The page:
The unofficial psychology blog from Paul Hutchings

Fraud is wrong, but does academia have to shoulder some responsibility as well?

Some people I know think I was a bit harsh on Twitter calling Mark van Vugt’s article at Psychology Today, about Diederik Stapel’s scientific misconduct charge, ‘poor’ (see for the article). However, I stand by it and I want to set out why.

I have no problem with supporting whistleblowers, I have always thought that this should be done in all workplaces as long as there is a line drawn between true whistleblowing and malicious persecution – but that is for another argument entirely. However, I do have an issue with this being done by an ethics officer, and this relates to the next point…

The article suggests that one of the problems may be the issue of deception used in social psychology. This is akin to suggesting that social psychologists, through dabbling with ‘the dark side’ of deception, somehow get sucked into a world of deceipt which then extends to their use of the data.

The simple fact is, this has nothing to do with ethics – what we are talking about is pure and blatant fraud. A researcher could carry out the most ethical study in the world, or go through every step possible to gain ethical approval, and still commit fraud with the data they get at the end of it. Conversely, a highly deceptive and ethically dubious study could have data reported perfectly – there is simply no correlation or reason for supposing one between deception/ethics and data fraud.

Rule 3 of the article suggests that only published articles should make it to the media. Whilst the unpublished work of Kanazawa and some of Stapel’s work making it into the media when they may not have made it through peer-review are reasonable, I also have some grave misgivings about this, hence the title of this piece – because I do believe that academic journals, and the academic community in general, have played a role in fraud and it needs to be recognised and addressed. Here’s why…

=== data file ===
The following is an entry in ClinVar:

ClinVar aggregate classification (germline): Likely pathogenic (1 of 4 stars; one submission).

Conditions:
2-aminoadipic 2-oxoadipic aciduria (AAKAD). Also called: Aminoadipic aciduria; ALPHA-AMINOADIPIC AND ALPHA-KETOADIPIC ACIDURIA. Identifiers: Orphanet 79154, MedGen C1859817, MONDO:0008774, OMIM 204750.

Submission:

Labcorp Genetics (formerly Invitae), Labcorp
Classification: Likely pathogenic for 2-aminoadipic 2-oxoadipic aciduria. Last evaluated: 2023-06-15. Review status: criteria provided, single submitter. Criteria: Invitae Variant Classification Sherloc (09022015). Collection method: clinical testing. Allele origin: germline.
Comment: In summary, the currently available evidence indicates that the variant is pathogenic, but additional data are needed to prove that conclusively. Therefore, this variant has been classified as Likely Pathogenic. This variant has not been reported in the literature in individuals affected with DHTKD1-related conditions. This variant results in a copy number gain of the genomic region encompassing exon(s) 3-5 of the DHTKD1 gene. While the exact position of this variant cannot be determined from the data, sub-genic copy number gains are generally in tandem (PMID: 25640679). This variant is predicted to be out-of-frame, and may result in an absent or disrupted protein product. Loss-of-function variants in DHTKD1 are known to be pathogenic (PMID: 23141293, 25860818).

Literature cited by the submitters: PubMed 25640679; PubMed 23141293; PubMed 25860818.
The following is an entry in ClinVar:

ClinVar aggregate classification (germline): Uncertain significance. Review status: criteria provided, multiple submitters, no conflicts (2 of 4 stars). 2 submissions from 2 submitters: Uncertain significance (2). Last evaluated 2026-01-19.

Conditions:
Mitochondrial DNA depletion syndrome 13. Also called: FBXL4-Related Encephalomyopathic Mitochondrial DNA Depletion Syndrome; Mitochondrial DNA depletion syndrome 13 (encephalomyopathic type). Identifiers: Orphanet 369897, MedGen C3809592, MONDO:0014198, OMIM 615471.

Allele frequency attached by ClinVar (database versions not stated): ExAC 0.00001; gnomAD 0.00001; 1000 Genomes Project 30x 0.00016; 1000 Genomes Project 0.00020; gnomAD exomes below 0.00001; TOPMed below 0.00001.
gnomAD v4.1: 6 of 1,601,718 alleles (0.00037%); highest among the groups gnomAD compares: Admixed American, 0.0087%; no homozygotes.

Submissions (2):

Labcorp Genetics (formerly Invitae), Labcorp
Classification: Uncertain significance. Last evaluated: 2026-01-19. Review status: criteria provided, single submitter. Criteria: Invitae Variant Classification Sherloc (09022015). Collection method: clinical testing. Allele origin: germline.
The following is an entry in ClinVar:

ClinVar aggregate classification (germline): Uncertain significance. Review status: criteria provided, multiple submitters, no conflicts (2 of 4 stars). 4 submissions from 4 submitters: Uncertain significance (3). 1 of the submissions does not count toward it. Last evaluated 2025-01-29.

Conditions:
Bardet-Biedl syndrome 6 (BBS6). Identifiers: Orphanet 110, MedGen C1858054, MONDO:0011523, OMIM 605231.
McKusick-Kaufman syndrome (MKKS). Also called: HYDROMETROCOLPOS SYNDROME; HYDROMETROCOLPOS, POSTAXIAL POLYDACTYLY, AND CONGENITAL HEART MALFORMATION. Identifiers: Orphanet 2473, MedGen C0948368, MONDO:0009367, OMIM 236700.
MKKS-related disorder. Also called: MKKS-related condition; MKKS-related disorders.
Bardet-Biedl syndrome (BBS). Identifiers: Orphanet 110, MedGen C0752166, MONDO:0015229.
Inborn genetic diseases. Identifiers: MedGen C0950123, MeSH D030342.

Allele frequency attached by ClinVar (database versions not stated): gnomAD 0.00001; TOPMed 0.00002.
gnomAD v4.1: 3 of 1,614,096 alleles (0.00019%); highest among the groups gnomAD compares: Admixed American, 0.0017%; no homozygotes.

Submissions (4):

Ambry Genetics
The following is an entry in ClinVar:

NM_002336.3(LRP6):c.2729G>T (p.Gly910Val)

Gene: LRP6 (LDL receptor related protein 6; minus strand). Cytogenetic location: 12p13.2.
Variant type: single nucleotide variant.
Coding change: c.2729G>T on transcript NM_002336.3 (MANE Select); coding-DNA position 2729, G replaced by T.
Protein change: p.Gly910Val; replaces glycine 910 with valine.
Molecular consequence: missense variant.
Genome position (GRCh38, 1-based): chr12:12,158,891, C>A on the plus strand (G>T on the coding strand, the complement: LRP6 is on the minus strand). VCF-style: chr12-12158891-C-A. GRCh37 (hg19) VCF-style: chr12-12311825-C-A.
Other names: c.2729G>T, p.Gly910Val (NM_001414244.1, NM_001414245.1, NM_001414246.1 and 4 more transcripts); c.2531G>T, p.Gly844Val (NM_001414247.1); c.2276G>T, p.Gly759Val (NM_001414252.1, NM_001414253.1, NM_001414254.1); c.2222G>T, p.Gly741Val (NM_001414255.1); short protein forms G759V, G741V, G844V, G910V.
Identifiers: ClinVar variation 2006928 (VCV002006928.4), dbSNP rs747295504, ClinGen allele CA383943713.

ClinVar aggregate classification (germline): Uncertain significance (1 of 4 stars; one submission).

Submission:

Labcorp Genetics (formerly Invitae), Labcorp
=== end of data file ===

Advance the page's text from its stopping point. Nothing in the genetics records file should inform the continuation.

The simple facts are, there are a lot of postgrads/postdocs et al., out there and not many permanent academic jobs – it is the same across all disciplines at the moment. The need for publications under your belt, whether it be to get that first job or to seek promotion, is growing all the time – ‘publish or perish’ is as alive now as it ever was, possibly more so. At the same time we have peer-reviewed journals who are largely only interested in publishing significant results. And, of course, the grant money is getting harder and harder to come by.

So there you are – a promising post-doc/researcher/whatever, and you’ve spent all of your grant money running a study that has taken weeks/months to set up, collect data, and analyse. Back come the results, and there is nothing there/a smallish effect – certainly not enough to get you a good publication, if any. The scientific paradigm says you should either refine your study and try again, or accept that nothing is happening and move on (it also says you should publish these results to inform others of what you have found, but good luck with that one). The bank balance and the career prospects, however, could be saying something very different. And that is where the temptation must be. Failure, certainly at the lower levels in many sciences, is almost not an option any more.